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Thread: Instrument Faces

  1. #21
    Yoda CJD's Avatar
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    Re: Instrument Faces

    It's about as you describe, Doug. I went through every font I had, and none were right, so it was a matter of building each letter and number, one line at a time. When I said I had to "dumb down" the program...I actually had to add radii to every edge to mimick the way the screened ink flowed on the original. The more you build, the easier it gets, as you can then use the previous work as a starting point and just modify. The only font I did use is the Jaeger. It is a Times Roman for the letters, but I had to build the lamp with the loops at the ends to fit it. The laser has a .005" width, so some of the characters may have to be narrowed to account for the width of the "knife". I tried to adjust for kerf, but sometimes it's just a matter of try and see. Tomorrow will be test day.
    John

    Most of a 1955 TR2

  2. #22
    Yoda dklawson's Avatar
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    Re: Instrument Faces

    I'm looking forward to seeing the results of the first try.
    Doug L.
    '64 Morris Mini Cooper-S 1275
    '67 Triumph GT6 Mk1
    '72 Spifire Mk4

  3. #23
    Yoda CJD's Avatar
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    Re: Instrument Faces

    The Rover lost a fuel pump while I was out shopping for flourescent white paint. Spent the whole day working on that...maybe tomorrow on the test. No luck with flourescent paint either...
    John

    Most of a 1955 TR2

  4. #24
    Yoda CJD's Avatar
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    Re: Instrument Faces

    Here is the first cut:



    This is blue vinyl on a wood background. Most of it is good...it will need some size adjustments. I cannot see how the small lettering is working, though. With the fine detail the underlying wood charred some, so I can't quite tell if the detail is there or not. I need a better backing and a higher power magnifying glass...

    I am toying with the thought of painting the large lettering, and decalling the fine lettering. Anyway, the testing goes on.

    It's looking like I'll have to test paints too. Nobody has any experience with paint types out there?
    John

    Most of a 1955 TR2

  5. #25
    Yoda dklawson's Avatar
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    Re: Instrument Faces

    I think it is a great start! I printed countless drafts of my artwork before committing to printing the decal. I anticipate you will find the same.

    I don't remember the seller's name but I do remember there was a guy on eBay selling different fluorescent gauge paints (red, orange, and white). I have used fluorescent acrylic paints from AC Moore to touch up gauge needles but I have never given any thought at all to directly painting with it on the gauge face.
    Doug L.
    '64 Morris Mini Cooper-S 1275
    '67 Triumph GT6 Mk1
    '72 Spifire Mk4

  6. #26
    Yoda CJD's Avatar
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    Re: Instrument Faces

    Finally made the first real trial from mask to paint. I am pretty excited, as it came out the first time. Here is what I've got:



    Now, the tearing is the fact that I was using a paper backplate for the trial, and the mask is not a real mask, but high-tack vinyl sign material, so the mask ripped the backing. That is fixable, by changing to a low tack mask. But, here is what I am really excited about:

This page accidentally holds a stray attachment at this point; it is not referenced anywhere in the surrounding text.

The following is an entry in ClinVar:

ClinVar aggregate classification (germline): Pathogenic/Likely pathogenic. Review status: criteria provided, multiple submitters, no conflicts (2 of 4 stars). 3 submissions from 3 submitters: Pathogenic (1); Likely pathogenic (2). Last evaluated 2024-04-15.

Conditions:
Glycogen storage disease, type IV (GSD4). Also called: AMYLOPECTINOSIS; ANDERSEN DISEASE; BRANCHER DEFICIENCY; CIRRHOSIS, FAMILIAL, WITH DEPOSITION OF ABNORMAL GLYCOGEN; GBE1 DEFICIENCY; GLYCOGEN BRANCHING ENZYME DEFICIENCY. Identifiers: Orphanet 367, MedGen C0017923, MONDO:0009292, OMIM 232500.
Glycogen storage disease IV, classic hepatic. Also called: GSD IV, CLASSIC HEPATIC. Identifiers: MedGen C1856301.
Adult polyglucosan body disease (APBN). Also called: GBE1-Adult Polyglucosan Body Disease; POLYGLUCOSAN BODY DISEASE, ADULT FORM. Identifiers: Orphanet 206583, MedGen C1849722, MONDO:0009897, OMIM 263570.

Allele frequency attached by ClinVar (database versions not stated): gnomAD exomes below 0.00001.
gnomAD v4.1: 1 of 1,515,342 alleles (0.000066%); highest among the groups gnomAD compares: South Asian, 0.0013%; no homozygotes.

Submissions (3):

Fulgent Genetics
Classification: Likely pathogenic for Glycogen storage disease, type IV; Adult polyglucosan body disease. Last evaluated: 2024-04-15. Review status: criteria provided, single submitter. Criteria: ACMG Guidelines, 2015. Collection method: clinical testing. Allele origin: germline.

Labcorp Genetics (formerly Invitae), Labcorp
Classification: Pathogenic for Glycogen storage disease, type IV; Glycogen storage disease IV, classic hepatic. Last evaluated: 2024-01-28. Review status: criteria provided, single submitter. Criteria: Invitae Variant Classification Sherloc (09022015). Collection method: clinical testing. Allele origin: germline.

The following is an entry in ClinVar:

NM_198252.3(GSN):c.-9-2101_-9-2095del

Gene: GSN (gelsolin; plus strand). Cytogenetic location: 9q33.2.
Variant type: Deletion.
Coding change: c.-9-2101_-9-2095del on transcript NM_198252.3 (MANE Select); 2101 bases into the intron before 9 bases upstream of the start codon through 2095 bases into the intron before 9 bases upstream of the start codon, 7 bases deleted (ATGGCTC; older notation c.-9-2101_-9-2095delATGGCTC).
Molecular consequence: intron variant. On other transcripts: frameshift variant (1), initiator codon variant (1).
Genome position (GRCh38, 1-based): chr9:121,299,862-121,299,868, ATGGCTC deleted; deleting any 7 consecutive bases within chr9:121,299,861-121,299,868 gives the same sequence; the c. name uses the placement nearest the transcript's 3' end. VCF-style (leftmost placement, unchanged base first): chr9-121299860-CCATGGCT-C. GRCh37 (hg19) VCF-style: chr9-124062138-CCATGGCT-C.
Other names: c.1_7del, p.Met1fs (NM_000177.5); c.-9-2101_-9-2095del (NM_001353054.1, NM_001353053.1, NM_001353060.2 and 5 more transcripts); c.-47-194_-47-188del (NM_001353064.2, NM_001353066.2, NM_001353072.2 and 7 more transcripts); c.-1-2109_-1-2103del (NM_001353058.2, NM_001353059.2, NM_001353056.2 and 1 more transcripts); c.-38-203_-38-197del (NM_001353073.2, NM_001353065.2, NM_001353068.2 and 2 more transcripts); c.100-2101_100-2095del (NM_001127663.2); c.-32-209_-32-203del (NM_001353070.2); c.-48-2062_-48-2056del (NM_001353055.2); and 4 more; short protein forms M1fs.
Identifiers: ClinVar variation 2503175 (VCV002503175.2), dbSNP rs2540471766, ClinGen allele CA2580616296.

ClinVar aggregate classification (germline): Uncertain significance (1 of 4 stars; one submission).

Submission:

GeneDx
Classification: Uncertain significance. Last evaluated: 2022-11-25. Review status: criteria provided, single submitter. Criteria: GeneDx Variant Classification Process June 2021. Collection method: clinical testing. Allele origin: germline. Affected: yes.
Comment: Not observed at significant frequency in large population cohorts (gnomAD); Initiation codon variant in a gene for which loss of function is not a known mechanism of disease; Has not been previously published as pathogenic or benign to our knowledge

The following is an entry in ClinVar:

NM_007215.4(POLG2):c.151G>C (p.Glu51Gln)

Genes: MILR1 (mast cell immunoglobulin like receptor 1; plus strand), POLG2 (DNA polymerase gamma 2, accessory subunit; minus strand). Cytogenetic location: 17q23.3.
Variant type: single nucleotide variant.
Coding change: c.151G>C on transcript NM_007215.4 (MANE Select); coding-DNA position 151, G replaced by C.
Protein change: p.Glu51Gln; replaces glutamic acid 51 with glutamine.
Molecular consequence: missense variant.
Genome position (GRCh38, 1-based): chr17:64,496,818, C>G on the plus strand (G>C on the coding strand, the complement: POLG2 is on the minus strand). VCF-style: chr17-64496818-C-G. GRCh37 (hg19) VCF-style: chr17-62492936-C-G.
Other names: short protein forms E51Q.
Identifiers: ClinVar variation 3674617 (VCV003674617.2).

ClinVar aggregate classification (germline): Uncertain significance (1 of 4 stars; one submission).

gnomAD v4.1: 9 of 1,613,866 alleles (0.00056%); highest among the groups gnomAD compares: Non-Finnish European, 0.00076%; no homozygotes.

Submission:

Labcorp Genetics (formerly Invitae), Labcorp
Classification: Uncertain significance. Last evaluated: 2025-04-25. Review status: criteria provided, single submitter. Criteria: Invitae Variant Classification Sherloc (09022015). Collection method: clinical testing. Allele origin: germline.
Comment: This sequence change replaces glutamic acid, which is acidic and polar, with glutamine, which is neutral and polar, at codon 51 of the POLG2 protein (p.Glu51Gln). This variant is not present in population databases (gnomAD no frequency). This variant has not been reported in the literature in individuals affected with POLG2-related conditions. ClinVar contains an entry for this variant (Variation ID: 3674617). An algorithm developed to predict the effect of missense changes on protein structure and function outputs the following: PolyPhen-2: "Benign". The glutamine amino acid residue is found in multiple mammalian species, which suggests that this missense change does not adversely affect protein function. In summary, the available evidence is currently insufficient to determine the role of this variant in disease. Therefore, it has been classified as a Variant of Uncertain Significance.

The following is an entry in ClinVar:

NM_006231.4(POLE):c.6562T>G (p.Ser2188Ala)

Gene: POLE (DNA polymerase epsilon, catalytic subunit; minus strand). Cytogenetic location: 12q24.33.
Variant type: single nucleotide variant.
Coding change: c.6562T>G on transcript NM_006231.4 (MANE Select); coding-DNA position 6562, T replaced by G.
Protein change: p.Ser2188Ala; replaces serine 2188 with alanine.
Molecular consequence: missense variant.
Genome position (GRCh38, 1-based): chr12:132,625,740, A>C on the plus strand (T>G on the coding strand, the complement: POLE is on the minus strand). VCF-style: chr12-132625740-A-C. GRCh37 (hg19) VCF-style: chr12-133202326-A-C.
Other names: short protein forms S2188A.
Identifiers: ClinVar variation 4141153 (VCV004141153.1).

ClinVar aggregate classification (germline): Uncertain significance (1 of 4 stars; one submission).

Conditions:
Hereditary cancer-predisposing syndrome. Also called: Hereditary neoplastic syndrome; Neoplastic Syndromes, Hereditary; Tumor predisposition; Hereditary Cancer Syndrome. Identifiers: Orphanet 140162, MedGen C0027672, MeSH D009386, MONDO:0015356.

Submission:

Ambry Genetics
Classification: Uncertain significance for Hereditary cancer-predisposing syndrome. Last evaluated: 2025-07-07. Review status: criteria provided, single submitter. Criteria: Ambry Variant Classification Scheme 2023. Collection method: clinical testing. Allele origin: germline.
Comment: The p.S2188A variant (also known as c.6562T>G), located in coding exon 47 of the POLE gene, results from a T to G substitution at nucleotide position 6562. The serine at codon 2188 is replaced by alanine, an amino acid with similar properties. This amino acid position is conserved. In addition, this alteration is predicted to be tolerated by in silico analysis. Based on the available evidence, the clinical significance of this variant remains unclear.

Look at the fine detail in the lettering...first try! I now know enough to say this will work, so I will start over to pick up the rest of you guys left out. What I plan to do is post the complete restoration of the gages, start to finish.
    John

    Most of a 1955 TR2

  7. #27
    Yoda CJD's Avatar
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    Re: Instrument Faces




    This is the typical state of a basket case gage. Dirty and ugly.

    For starters. The glass face has to come off the gages. The bezel has tabs, so the bezel need to rotate so the tabs line up with the cut-outs in the housing. Here is how it looks on the smaller gages:



    And this is the large speedo and tach:



    You will notice a small drift punch on the table. The bezels are frequently glued with dirt and grime, so a gentle tap in the same direction around the bezel will get it started. Once loosened, the bezel can be rotated by hand and pops off. The glass may fall out, or have to be encouraged gently.
    John

    Most of a 1955 TR2

  8. #28
    Yoda CJD's Avatar
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    Re: Instrument Faces




    The faces on the small gages just rest on the housing rim. By slightly bending the needle up, they slide right out.





    Now you have a good look at the face. I use a very soft paint brush to dust the face. The light for the small gages is not internal, but comes through slots in the housing from bulbs mounted on the instrument panel. The problem with the "slot" method of letting light in is that dust also gets in, so the gages are normally full of dirt. After brushing the dirt, you can see what you are dealing with. This face is chalky and faded.




    Here is the inside of either the temp or oil pressure gages. All it is is a coiled brass bellows. When pressure is applied, it tried to unwrap. This motion is transferred to the needle. Simple. The ammeter and fuel gage are both electric. No need to mess with any of the internals...yet.




    So here are the faces of the small gages.



    I do not have an extra ammeter, as the donor car had an aftermarket. Once I perfect my face restoration technique on the "extra" gages, I will tackle the valuable ammeter (at least to me it is).

    John

    Most of a 1955 TR2

  9. #29
    Yoda CJD's Avatar
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    Re: Instrument Faces

    At this point, you have a good view of the faces, and have cleaned them with a soft brush. If you are lucky, they will be good and re-usable as-is. You can skip ahead to where I rebuild them and calibrate. If you are like me, and not so lucky, the following many posts will be about restoring the faces, so I can get to the rebuilding and calibrating. So, here goes the face resto...

    The tach and speedo are built under similar principals. A magnet spins, which imparts a force on an aluminum spinner. The needle is attached to the spinner, and a small spring brings the needle back to zero. The speedo is complicated by the addition of the odometer.




    2 screws remove the assemblies from the housing. Remove the needle by holding the aluminum disc in the rear as you gently twist the needle away from the "0" and pull. Do not force...it comes off easily if you are doing it right. Now remove the face by removing 2 small jewelers screws. Here is what I had on the speedo, showing the small light for the high beam: